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12 September 2014

What Happened?
In the southern hemisphere, when a pocket of air descends, it slowly starts revolving in an anti-clockwise direction. When another pocket of air rises, its starts a clockwise rotation. Through the associated humidity, traces of these two opposing circulations can be seen, or inferred on satellite images as slowly rotating clear areas, and more rapidly turning cloudy streaks and streamlines. Over the ocean high pressure cells are indicative of cold water while their kin, the low pressure systems closer to the equator, are associated with warmer water. South of the so-called high pressure belt lies another zone of complex low pressure systems visible as strong vortices, but these are driven by the outer fringes of the rotating high pressure cell, and not so much by the temperature of the water.
A combination of these elements, i.e. equatorial low pressure, Atlantic high pressure, and sub-Antarctic vortices, all played their part in this week’s weather. For the past two weeks, the southern African subcontinent was controlled by high pressure conditions. Although increasing daily solar radiation tends to weaken these cells when they reach the continent on their migratory path from the South Atlantic Ocean to the Indian Ocean, they are still mighty meteorological events and do not dissipate that easily. The week started with the remains of a high pressure cell over South Africa, leading to easterly and northerly airflows over Namibia. But the next South Atlantic high pressure cell was in close proximity over the ocean with a remarkable influence, especially in the upper air above 16,000 feet. The easterly and northerly airflows were opposed, on the surface by this high pressure cell, but in the upper air high pressure reigned supreme, leading to very strong streamlines flowing from west to east.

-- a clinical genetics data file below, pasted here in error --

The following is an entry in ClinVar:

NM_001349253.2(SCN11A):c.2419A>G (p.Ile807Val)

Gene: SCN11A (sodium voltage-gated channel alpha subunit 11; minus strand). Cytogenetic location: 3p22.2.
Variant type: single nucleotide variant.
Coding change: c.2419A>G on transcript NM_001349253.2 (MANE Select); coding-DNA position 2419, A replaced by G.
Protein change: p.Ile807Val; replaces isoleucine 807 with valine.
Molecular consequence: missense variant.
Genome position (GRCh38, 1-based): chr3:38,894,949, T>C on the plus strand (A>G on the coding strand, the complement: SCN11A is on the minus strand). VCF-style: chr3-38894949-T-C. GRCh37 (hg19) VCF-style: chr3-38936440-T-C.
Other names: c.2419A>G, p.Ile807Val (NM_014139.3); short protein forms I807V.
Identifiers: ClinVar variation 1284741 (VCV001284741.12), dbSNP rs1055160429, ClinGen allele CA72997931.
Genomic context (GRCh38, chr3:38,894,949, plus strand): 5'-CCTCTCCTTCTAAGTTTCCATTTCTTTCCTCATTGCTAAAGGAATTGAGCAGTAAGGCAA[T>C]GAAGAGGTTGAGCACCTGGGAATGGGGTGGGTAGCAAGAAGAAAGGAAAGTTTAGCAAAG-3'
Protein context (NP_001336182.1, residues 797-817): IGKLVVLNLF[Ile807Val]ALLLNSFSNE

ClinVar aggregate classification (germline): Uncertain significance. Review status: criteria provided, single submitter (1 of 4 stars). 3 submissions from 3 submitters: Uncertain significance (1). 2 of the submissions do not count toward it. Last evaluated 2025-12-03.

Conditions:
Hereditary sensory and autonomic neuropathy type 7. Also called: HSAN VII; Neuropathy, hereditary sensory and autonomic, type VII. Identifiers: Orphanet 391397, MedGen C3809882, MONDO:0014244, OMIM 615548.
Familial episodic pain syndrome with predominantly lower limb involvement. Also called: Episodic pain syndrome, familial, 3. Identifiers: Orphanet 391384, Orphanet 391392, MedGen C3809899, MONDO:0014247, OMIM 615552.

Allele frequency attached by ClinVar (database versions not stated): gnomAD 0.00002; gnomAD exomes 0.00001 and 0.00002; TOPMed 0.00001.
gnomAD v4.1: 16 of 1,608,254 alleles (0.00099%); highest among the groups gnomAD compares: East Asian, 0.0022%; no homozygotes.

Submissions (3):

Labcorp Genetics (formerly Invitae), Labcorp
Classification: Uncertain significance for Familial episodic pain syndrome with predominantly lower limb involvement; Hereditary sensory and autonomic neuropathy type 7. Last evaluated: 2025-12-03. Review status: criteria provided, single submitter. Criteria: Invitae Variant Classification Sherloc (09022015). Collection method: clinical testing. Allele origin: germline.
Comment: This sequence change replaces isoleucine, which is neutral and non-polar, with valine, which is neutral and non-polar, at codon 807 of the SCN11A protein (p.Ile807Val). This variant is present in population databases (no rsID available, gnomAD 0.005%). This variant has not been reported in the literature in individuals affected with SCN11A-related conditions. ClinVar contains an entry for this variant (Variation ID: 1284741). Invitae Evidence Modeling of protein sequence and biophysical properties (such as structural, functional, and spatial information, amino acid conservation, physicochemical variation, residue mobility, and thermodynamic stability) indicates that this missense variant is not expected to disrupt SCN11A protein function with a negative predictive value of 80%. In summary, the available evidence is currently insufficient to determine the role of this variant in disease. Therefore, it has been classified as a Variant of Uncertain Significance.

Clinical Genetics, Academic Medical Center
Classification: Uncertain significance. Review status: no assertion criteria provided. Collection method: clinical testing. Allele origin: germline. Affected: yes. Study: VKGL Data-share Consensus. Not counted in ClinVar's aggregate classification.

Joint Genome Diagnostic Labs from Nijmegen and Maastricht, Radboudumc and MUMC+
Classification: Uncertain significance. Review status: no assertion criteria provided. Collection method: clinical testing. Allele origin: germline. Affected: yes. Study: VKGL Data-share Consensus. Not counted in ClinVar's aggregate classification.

The result was clear skies and coldish nights.
Although a vast area of lower pressure was present over the Kunene Region and Owamboland, it was not a true low pressure system. Barometric readings still exceeded 1018 mB, indicating the pervasive high pressure control. Only by Thursday did the pressure subsided to around 1013 mB, and over southern Angola to 1012 mB. Pressures above 1013 mB are typically regarded as higher pressure while those readings below 1013 mB are called low pressure areas. But these definitions are mostly based on convention and in real-life weather conditions, the pressure differential often plays a much bigger role in local weather conditions, than the actual value itself.

The low pressure circulation which started developing over southern Angola on Wednesday lead to some advection over the Zambezi and northern Botswana on Thursday with some light, but scattered showers. This all but disappeared on Friday when rotation reverted to more typical conditions and a trough line became visible. It did lead, however, to hot temperatures from the Kunene to the Zambezi over the area north of the Oshivello, Grootfontein latitude.
Only by late Thursday did really hot conditions set in over the rest of the interior south of this line.

What’s Coming?
Over the weekend, for the first time this season, a proper trough develops extending from Angola to the Northern Cape Province in South Africa. The wind will be mostly from the north shifting to north-west. This trough follows the convergence line more or less from Ruacana to Aroab.
Towards Saturday afternoon, the first clouds should become visible over the north-western escarpment, with a strong flow towards the south-east. But at the same time the whole system migrates to Botswana, shifting the trough line’s position from west to east.
By Sunday, this vector movement results in much cloudiness over the Kalahari, maybe as far north as Mariental, with an outside chance for light rain. A very strong vortex is building south-east of Cape Town, driven by a prominent South Atlantic high pressure cell which should arrive by Tuesday night or during Wednesday. This will have little impact on daytime temperatures, but it should have a strong influence on upper air conditions, hence the few days of cloudy weather will be replaced from Wednesday onwards again by clear skies and very windy conditions south of Walvis Bay.

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